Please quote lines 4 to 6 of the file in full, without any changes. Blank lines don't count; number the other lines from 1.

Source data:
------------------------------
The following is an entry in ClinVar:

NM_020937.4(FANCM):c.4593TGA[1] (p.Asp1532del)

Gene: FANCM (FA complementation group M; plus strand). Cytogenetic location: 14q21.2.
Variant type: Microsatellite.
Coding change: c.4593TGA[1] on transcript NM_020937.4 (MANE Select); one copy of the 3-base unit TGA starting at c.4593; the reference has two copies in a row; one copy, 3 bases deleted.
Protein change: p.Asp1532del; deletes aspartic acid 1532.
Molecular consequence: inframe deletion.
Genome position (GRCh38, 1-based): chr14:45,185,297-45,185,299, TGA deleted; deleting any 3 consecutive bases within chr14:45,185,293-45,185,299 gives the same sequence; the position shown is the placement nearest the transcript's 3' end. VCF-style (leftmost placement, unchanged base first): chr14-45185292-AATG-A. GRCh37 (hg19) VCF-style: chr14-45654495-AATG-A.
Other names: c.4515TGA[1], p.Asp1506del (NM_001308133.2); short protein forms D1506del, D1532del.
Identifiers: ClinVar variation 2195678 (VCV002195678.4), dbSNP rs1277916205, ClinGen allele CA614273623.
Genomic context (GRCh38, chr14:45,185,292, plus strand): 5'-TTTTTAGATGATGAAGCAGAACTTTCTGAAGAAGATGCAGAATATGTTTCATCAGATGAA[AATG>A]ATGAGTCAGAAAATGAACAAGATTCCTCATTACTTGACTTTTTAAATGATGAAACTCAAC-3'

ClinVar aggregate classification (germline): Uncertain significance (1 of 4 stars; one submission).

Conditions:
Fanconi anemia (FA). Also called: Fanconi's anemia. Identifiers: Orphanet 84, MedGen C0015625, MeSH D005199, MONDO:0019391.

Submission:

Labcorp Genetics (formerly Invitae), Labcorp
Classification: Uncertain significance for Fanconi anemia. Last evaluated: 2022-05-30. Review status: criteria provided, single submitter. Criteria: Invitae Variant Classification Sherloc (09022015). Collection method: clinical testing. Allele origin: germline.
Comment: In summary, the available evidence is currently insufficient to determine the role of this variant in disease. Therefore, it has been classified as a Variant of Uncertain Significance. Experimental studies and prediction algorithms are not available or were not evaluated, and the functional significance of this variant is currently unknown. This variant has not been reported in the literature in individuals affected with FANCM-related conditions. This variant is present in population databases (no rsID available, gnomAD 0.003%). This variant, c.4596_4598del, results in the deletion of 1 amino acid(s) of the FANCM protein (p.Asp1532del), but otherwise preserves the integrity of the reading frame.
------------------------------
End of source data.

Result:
Variant type: Microsatellite.
Coding change: c.4593TGA[1] on transcript NM_020937.4 (MANE Select); one copy of the 3-base unit TGA starting at c.4593; the reference has two copies in a row; one copy, 3 bases deleted.
Protein change: p.Asp1532del; deletes aspartic acid 1532.